The Hague Judgments Convention – A Game Changer? Conference, Milan, 23 April 2020

42A5753D-828D-4E49-992D-B85FBBF66C76On 23 April 2020, the Catholic University of Milan will host a conference on the Hague Convention on the Recognition and Enforcement of Foreign Judgments in Civil or Commercial Matters, or Hague Judgments Convention for short. The Convention was adopted on 2 July 2019 by the delegates of the 22nd Diplomatic Session of the Hague Conference on Private International Law (HCCH). Continue reading

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What Else Happened in November

Robert BoyleThis month, we had three cases of the week: First, we looked at German Brexit-related cases. The second case dealt with the pitfalls that translations can create under the EU Service Regulation and finally, we reported on the U-turn of the Munich Court of Appeals on the right time for the judicial review of arbitrator appointments. And here’s a recap of other recent developments: Continue reading

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7th Symposium Law Made in Germany, 6 November 2019, Frankfurt – Commercial Courts

Law Made in germanyThe “Law Made in Germany” initiative is seeking to promote the use of German law in international business transactions. The initiative is largely a reaction to a similar initiative of the Law Society in England & Wales. Continue reading

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The Month in Retrospect: What Else Happend in May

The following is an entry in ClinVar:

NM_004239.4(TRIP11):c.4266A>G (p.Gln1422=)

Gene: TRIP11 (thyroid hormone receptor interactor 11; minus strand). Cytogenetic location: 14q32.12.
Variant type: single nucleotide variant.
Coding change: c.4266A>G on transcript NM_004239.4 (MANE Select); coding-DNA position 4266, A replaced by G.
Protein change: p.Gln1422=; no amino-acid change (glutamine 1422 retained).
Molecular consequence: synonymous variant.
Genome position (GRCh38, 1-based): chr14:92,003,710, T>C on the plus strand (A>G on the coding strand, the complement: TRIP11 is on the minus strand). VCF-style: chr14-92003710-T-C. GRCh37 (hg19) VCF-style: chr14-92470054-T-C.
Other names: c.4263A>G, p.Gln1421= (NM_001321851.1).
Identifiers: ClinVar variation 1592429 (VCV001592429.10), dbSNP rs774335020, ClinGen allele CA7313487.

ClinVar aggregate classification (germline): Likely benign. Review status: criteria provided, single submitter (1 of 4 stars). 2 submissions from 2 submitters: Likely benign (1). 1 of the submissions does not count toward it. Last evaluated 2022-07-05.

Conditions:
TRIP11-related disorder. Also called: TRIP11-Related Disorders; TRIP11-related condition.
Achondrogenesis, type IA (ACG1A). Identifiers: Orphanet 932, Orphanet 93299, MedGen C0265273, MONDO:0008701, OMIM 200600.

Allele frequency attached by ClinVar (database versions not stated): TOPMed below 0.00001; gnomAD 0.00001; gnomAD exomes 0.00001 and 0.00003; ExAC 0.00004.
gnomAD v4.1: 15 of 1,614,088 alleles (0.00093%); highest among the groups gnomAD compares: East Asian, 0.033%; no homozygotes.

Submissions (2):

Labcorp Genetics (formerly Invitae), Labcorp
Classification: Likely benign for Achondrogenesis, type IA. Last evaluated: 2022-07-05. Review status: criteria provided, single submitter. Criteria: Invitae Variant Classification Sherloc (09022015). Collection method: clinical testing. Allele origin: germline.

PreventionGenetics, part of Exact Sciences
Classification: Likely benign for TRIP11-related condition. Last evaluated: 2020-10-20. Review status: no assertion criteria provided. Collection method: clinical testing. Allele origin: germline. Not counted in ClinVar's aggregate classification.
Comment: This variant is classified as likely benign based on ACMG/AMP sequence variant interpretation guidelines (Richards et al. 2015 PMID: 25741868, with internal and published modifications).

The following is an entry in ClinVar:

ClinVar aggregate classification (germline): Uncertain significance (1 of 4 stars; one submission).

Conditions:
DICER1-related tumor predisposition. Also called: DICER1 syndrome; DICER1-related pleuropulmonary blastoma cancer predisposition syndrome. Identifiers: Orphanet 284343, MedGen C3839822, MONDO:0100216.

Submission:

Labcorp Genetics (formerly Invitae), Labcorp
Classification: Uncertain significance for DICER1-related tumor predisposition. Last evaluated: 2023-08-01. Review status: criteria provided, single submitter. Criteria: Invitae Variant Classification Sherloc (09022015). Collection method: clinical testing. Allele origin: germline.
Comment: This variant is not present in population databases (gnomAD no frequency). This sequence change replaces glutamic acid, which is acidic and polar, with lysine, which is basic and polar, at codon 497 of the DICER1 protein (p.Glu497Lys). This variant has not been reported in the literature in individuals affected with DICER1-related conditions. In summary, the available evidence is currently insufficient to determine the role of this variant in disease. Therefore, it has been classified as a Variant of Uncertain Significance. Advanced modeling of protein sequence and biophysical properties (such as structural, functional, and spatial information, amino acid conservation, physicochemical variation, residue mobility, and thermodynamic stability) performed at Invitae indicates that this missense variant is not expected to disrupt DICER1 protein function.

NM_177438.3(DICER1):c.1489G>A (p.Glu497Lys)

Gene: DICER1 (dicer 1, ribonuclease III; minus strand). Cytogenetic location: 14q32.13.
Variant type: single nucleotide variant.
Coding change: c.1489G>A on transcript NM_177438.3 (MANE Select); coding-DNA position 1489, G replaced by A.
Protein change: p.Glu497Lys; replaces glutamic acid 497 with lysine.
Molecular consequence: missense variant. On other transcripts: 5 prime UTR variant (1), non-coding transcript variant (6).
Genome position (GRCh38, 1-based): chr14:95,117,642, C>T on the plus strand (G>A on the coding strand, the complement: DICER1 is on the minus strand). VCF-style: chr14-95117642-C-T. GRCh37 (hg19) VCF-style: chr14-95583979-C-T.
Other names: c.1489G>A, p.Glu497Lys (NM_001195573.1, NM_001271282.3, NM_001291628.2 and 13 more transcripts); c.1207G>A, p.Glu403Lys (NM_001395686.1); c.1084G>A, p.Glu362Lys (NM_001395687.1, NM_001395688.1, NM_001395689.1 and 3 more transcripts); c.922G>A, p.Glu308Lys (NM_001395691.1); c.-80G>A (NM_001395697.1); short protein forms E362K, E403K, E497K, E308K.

Robert BoyleThe Future is Female

In 2017, for the first time, a majority (52%) of lawyers newly admitted to the German bar were women, data published at the Anwaltstag showed. One could see this coming, as female law students have outnumbered men for quite a while. Overall, 34.7% of lawyers are women, and their share has been constantly rising for years: In 1970, only 4.5% of all lawyers were women. Their share rose to 7.6% in 1980, on to 15.1% in 1990, 24.6% in 2000 and in 2010, the female part of the profession accounted for 31.6%.

 

Lawyers Stick to Their Robes

The rule-setting body (Satzungsversammlung) of the German Federal Bar (Bundesrechtsanwaltskammer) convened in early May. One item on the agenda was a proposal to abolish the duty of lawyers to wear a robe in court. A majority one can oly describe as overwhelming rejected the proposal: 70 members voted against, only two memers were in favour of the reform. I personally quite like the ritual of putting on the robe before a hearing, and I would like to believe that it helps see you as of their kind, in our role of officers of the court (Organ der Rechtspflege).

The illustration is taken from  the front page of Robert Boyle’s collcetion of essays (2nd Edition, London 1669).

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